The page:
The Ticker: Oil Shale Firm Owned by Australia’s Casella Family Eyes IPO

Digital ad firm Matomy laying off 10% of staff as it unveils new business strategy; TowerJazz beats forecasts for earnings; Tel Aviv shares ignore Macron victory

TowerJazz chip-fabrication plant.

Oil shale firm controlled by Australia’s Casella family eyes IPO

Northwood Exploration Israel could become the third energy partnership this year to conduct an initial public offering for trading on the Tel Aviv Stock Exchange, TheMarker has learned. The company seeks to raise tens of millions of shekels to pursue its plans for oil shale development in Mishor Rotem, in Israel’s Negev region, where it has rights to explore 2.96 million square meters. Northwood says the oil shale it recovers will be mixed with nonbiodegradable plastic waste, at a facility it plans to build, to produce a cleaner fuel. The company is also a 51% partner in a gold-exploration venture in Eilat Mountains. NEI was founded in 2011. It is controlled by Australia’s Casella family, which has  interests in the mining and drilling industries in Australia and Papua New Guinea and owns Casella Wines, one of the largest wine producers in the world. IBI Poalim will lead the offering. (Eran Azran)

Digital ad firm Matomy laying off 10% of staff as it unveils new business strategy

Less than a month after the Brosh Fund forced out its founding CEO, the digital advertising firm Matomy said on Monday it was undertaking a new strategic plan and laying off 10% of its 400-strong workforce. “It’s not an easy day for any of us. We’re parting with good and wonderful people who gave their all for Matomy,” Sagi Niri, who replaced Ofer Druker as CEO in April, told TheMarker. “Most of the firings are of people in Israel.” He said that after a string of acquisitions, the company had to trim its cost structure to ensure profitability. The Brosh Fund, which has a 7% stake Matomy, had accused Druker of failing to develop a business strategy and of faulty management. Niri’s plan calls for focusing on mobile and programmatic video advertising as well as domain monetization and will leave other segments at a savings of $10 million annually. Matomy shares ended up 2.4% at 5.10 shekels ($1.42). (Shelly Appelberg)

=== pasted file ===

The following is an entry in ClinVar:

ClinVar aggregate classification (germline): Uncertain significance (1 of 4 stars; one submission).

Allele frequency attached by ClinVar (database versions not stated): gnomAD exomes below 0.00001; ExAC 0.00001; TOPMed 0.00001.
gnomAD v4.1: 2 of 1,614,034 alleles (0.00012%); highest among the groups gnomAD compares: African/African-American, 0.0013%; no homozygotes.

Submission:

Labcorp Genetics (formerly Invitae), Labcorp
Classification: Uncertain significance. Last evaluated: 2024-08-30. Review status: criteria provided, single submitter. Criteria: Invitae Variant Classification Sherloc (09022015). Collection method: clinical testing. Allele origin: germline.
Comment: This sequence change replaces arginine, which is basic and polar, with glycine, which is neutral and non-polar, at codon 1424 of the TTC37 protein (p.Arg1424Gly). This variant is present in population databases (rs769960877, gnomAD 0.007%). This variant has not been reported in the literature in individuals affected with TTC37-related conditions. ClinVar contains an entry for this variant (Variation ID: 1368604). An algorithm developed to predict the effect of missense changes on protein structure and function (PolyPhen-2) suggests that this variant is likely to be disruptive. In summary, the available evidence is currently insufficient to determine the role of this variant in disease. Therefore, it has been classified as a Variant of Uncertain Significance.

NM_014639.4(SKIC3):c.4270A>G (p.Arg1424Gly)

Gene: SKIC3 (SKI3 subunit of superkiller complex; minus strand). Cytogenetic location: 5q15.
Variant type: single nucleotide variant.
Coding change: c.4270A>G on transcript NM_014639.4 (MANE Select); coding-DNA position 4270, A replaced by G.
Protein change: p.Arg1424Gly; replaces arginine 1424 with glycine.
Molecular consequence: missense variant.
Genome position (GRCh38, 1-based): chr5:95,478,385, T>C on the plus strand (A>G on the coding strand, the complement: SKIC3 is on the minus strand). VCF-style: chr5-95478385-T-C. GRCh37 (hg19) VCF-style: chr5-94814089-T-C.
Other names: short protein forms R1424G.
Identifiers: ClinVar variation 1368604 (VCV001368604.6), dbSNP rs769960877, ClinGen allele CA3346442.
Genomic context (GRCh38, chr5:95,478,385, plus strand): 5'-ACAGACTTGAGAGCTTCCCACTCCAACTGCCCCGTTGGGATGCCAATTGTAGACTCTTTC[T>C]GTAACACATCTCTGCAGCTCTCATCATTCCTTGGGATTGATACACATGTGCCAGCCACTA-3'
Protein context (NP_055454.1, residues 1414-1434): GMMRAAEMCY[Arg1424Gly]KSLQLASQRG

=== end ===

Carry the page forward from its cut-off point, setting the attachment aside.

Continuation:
TowerJazz beats forecasts for earnings

Chip maker TowerJazz reported first-quarter net profit ahead of estimates, boosted by robust demand from high-margin businesses. TowerJazz said on Monday it earned 45 cents per diluted share in the quarter, down from 69 cents a share a year earlier, when the company reported a $41 million gain from the acquisition of a plant in Texas. Excluding one-time items, EPS rose to 49 cents from 31 cents as revenue grew 19% to $330 million. The company had been forecast to earn 43 cents a share, not counting one-time items, on revenue of $330 million, according to Thomson Reuters I/B/E/S. “During the quarter, we received higher than expected demand for high-margin businesses. ... These orders, which will be shipped throughout the next quarters, further strengthen our belief for revenue and margin growth in the year,” CEO Russell Ellwanger said. Tower projected second-quarter revenue of about $345 million for a 13% year-on-year gain. Shares of Tower closed 6.65% higher at 83.55 shekels ($23.24). (Reuters)

Tel Aviv shares ignore Macron victory 

Like the rest of the world’s share markets, the Tel Aviv Stock Exchange on Monday shrugged off Emmanuel Macron’s victory in the French presidential election a day earlier. The blue chip TA-35 index drifted sideways all day and ended unchanged at 1,423.52 points, while the TA-125 edged just 0.08% higher to 1,289.80. Some 1.56 billion shekels ($430 million) in shares changed hands. Banks were sharply lower, with volume leader Leumi ending down 1.6% to 17.09 shekels and Bank Hapoalim losing 1.3% to 23.07. But Israel Discount Bank rose 1.5% to 9.13 and insurance companies extended their Sunday gains, led by Clal’s 2.1% advance to 64. Mazor rose 5.5% to 67.80. Direct Insurance climbed 5.1% to 37, after reporting late on Sunday it was taking the first step to going private by issuing shares to investors led by Bank Leumi. Mankind rallied for a second day on a deal for its Afrezza insulin treatment, adding 7.3% to its 6.9% rise the day before to close at 3.02. (Guy Erez)